A Heroic Attempt

Gary Dean Kness was on his way to work the night shift as a computer operator when he saw a pair of CHP cruisers in the parking lot and flashes of gunfire. His first thought was that a movie was being filmed on location, but as he neared the scene and saw Officer Alleyn go down, he realized it was a real gunfight.

The former Marine stopped his car and ran about 70 yards to assist Officer Alleyn. Kness grabbed him by the gunbelt and attempted to pull him to cover, but he found he could not move him. Davis stepped around the right front of the Pontiac and advanced on the pair.

Seeing the CHP shotgun on the ground at Officer Alleyn's feet, Mr. Kness grabbed the weapon, aimed it and pulled the trigger on an empty chamber. He racked the slide and pulled the trigger again on an empty chamber.

At the sight of the shotgun, Davis retreated to the front of the Pontiac. Once it was apparent the shotgun was empty, Davis advanced on Kness and Officer Alleyn, firing the .38-caliber revolver.

When he saw Davis retreat, Kness ditched the shotgun and tried to pull Officer Alleyn to cover. When Davis charged his position again, Kness picked up Officer Alleyn's revolver. With a two-handed grip, he fired a single round at Davis.

Kness would later report that the impact of the shot spun Davis around. Davis was later found to have two copper-jacketed fragments imbedded in the upper middle portion of his chest, so it is presumed that the bullet struck the Pontiac first and broke into pieces before it struck Davis. It was enough to cause Davis to break off the attack a second time.

Kness fired again, pulling the trigger on an empty chamber just as he heard additional shooting on his left. With two empty weapons and hearing the sound of police sirens approaching, he fled to the safety of a nearby ditch.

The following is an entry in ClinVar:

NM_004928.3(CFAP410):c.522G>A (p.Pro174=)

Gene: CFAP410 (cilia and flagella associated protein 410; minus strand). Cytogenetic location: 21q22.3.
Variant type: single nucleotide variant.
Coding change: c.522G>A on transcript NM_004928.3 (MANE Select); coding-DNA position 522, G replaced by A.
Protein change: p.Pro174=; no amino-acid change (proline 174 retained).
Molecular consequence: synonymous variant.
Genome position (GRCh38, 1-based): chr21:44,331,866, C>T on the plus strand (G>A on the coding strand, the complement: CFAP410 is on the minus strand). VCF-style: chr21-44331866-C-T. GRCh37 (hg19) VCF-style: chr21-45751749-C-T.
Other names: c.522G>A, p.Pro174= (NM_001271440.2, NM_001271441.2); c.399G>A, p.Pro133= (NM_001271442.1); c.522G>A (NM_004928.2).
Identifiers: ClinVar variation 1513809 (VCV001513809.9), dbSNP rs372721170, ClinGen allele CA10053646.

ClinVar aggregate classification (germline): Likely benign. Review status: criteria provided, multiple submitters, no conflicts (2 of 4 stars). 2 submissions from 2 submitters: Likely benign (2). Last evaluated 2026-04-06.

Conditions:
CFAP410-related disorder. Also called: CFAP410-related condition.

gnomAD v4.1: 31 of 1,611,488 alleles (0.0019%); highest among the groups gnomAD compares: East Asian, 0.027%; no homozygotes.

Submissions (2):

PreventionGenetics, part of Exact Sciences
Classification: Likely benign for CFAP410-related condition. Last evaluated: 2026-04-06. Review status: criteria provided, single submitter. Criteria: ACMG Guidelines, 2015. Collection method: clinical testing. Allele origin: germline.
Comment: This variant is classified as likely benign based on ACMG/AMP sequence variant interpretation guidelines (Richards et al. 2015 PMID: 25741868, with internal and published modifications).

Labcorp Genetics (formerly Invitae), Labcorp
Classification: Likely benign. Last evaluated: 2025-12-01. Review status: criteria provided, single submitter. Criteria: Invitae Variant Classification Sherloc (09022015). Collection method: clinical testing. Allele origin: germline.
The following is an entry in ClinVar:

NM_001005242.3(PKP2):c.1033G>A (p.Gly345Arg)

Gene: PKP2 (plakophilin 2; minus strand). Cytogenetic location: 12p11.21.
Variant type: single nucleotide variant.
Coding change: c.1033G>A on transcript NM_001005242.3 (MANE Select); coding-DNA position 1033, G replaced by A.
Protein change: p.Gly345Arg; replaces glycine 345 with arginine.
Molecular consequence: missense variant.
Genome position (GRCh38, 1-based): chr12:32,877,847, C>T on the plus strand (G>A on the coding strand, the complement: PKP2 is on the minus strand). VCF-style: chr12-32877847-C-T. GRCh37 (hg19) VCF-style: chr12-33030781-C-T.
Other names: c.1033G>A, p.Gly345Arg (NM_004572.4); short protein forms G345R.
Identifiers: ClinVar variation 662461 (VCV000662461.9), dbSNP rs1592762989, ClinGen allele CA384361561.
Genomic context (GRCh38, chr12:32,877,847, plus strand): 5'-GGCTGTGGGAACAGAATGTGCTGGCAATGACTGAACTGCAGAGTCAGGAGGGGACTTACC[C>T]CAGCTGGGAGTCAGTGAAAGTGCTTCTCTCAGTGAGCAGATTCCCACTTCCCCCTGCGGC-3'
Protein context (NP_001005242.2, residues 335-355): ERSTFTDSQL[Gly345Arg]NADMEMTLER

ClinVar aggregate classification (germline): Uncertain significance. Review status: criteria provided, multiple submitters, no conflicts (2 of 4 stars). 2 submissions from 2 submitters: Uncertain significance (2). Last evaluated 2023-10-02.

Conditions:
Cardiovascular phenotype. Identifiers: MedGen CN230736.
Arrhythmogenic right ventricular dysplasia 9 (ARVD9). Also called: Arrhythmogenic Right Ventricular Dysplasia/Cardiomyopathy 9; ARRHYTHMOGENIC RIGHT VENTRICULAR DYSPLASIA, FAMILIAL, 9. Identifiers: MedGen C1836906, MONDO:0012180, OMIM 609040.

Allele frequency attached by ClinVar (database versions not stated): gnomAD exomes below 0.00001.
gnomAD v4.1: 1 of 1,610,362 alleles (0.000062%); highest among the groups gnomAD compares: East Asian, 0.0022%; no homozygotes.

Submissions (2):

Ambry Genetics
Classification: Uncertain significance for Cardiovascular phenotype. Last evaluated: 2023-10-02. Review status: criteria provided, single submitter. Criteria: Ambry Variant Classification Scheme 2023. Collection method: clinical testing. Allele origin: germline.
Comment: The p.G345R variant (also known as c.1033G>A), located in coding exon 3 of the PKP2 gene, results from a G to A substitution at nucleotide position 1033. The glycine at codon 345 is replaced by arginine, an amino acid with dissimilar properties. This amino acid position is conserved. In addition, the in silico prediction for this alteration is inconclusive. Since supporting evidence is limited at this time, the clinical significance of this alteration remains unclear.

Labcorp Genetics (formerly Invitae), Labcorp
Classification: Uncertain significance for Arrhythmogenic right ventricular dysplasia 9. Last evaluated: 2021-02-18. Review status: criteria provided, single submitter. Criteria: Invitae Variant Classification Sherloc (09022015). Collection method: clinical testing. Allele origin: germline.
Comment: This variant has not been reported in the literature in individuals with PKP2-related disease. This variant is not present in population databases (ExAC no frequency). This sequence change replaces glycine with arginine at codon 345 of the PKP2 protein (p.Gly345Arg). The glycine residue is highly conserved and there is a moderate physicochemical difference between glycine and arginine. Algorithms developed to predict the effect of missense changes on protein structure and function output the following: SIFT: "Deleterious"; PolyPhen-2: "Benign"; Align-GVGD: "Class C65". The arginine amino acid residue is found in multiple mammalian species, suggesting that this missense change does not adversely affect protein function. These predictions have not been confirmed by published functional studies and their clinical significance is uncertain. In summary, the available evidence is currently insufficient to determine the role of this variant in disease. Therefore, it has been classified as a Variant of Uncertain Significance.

The Flanking Movement

As Davis exchanged gunfire with Officer Alleyn and Kness, Twining shot at Officer Pence from near the front left of the Pontiac. Twining made a wide flank to Officer Pence's left. Revolver empty, he moved to the left rear corner of the patrol car and dumped the six spent cases.

Twining advanced in the shadows as Officer Pence reloaded his empty revolver. He fired four rounds at him from the left flank, striking him twice in the legs and twice again in the lower torso. Officer Pence struggled to complete his reload and get back into the fight. Twining pressed closer and leaned over the fender of the car, and fired the pistol from a few feet away, hitting Officer Pence in the back of the head and killing him instantly.

Gary Kness heard Twining exclaim, "I've got you now, you dumb son of a bitch!" Twining retreated to the Pontiac while taking a revolver from Officer Gore's lifeless body.

Davis had made his way around the front of the Pontiac and entered the driver's side of the vehicle to prepare for their escape.

More Backup Arrives

The first unit on scene was 78-16R and as Officer Richard Robinson exited the passenger side of the patrol car with a Remington 870 shotgun, the last .45-caliber bullet from Twining's handgun hit the door of the car.

Officer Robinson hadn't seen Twining. The first man he observed was Kness, who pointed toward the fleeing felons with one hand, still clutching the empty revolver. Officer Robinson crossed the ditch and leveled his Remington 870 shotgun over the top of the fence at the escaping Pontiac, too late to fire a shot.

Officer Ed Holmes exited the driver's side and saw Twining fire at them. Holmes fired one shot at Twining with his revolver and once more through the shattered rear window of the escaping vehicle as it sped off northeast through the gas pump islands with Davis at the wheel and Twining in the rear seat.

The deadliest law enforcement shooting of the modern era was finished. It had taken four and a half minutes. Learning the lessons from it would take decades.

PDF from magazine purchased 2019 by Leon Worden. Download individual pages here.



CHP Units


Suspect Vehicle


Suspect Weapons


House Under Siege


Deputies in Tear Gas Cloud


Hostage's Son Interviewed 4/6/1970


Gun Digest 2013